Dura Punctured During Micro Discectomy

Case Overview
Plaintiff had an L4/5 microdiscectomy performed by Dr. on 4/15/2013. During the operation the physician punctured the dura but did not notice. After having significant leakage Dr. operated again two weeks later for a Durotomy Repair. At the end of the operation he sealed the wound and valsalva showed “no significant leakage”. On May 13, 2013 Dr. conducted a wound investigation due to preoperative diagnosis of persistent dural leak. He discovered limited to no drainage. He closed and valsalva times three did not show drainage.

Patient continued to have trouble and went to Dr. # 2 who performed surgery on 9/05/2013. The preoperative diagnosis included seudomeningocele, recurrent herniated nucleus pulposus, Multiple surgeries including postop infection previously, and Intractable back and leg pain. Dr. # 2 performed 1. a Partial L3 laminectomy, Partial L4 laminectomy, Partial L3 laminectomy; 2. Removal of extradural mass nonneoplastic Pseudomeningocele with repair of Pseudomeningocele; 3. Microscopic dissection; and 4. L4-5 discectomy. Patient’s postoperative diagnosis was identical to his preoperative diagnosis. He has had significant problems post surgery.

Issue
1. Was Dr.’s initial puncture of the dura a breach of the standard of care?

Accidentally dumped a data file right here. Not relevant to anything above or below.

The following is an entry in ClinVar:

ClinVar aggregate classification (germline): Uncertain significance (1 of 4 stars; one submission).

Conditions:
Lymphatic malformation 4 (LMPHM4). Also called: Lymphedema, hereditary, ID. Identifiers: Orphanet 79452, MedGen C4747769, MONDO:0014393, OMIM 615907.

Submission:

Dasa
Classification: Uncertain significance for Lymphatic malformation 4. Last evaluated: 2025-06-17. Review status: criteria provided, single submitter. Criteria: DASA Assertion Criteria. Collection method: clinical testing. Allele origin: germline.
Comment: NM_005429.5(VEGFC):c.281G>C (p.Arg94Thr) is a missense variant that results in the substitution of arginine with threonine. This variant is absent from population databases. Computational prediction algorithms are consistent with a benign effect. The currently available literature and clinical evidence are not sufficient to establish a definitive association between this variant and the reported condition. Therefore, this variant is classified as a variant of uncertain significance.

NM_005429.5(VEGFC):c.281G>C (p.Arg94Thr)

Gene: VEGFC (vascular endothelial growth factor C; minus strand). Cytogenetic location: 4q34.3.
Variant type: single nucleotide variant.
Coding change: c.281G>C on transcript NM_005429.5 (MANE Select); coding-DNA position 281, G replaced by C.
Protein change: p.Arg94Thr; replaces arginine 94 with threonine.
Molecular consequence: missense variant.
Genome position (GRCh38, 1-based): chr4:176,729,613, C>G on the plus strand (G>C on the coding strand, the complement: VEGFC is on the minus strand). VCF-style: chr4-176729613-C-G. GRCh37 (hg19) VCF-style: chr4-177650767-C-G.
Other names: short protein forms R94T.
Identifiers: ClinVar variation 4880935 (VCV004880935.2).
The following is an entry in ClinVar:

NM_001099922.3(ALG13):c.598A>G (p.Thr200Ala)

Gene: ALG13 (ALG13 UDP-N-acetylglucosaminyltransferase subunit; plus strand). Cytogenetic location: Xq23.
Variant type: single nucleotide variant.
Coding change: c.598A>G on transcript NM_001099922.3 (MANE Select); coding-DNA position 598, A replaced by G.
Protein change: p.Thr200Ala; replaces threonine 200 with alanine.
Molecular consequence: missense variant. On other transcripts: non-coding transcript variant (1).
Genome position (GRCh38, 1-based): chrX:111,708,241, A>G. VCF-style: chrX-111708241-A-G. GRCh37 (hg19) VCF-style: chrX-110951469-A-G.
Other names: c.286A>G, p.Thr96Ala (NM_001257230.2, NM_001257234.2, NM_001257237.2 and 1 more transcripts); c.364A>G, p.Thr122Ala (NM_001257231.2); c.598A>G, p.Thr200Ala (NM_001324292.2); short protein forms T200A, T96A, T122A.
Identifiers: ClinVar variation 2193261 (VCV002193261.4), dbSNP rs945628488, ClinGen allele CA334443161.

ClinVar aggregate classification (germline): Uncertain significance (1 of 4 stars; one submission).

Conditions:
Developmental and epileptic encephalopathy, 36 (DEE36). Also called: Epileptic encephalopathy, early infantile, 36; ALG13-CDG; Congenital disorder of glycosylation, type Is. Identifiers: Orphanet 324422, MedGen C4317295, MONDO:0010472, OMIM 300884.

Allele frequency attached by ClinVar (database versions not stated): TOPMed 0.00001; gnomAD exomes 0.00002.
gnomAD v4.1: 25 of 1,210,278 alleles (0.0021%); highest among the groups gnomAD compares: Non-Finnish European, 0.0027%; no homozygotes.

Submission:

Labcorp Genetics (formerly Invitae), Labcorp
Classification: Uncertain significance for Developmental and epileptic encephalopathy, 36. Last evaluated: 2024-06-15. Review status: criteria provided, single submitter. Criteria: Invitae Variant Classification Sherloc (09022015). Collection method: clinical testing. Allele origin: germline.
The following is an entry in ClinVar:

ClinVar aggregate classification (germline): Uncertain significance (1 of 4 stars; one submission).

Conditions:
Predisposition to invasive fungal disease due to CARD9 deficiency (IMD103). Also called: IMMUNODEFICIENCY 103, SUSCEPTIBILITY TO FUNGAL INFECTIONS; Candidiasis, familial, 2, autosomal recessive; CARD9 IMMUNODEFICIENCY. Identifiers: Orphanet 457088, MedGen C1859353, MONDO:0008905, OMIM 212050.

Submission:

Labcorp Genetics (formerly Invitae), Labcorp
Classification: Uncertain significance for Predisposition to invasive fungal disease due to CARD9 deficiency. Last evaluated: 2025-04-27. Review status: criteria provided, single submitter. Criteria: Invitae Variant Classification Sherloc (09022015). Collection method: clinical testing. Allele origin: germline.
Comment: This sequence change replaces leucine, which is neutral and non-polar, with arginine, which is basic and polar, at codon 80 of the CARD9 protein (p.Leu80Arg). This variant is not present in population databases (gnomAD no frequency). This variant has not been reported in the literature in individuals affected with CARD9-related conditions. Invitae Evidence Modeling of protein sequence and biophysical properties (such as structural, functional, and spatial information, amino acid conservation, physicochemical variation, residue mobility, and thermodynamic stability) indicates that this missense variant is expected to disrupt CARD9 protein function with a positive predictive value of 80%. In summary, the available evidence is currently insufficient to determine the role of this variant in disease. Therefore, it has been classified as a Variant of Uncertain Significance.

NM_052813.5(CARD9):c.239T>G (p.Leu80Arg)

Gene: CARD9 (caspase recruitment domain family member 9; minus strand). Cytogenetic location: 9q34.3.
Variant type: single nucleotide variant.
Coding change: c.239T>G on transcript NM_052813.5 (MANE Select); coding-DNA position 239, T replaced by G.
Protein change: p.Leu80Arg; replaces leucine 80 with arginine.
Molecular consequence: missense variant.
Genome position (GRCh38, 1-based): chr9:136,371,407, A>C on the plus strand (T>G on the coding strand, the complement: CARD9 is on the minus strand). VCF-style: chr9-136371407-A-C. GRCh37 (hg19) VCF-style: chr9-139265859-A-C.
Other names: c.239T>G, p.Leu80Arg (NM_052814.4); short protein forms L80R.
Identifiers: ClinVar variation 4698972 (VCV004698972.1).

2. Was Dr’s failure to properly repair the dura and deal with the Pseudomeningocele a breach of the standard of care?

medQuest Expert Opinions:

Generally speaking, CSF leak after a dural tear is considered to be a complication that occurs in the absence of negligence. It is absolutely possible for a dural tear to be present but not recognized by a surgeon. Also, some dural tears are devilishly hard to close, and I would not automatically consider it malpractice for a csf leak to recur even more than once. Dr JH – Neurosurgeon

1. Was Dr’s initial puncture of the dura a breach of the standard of care.

No, this happens to everyone

2. Was Dr.’s failure to properly repair the dura and deal with the Pseudomeningocele a breach of the standard of care.

Doubtful. The only way to actually know is to be there. I doubt there is anything in the record to support malpractice. Dr JH – Orthopedist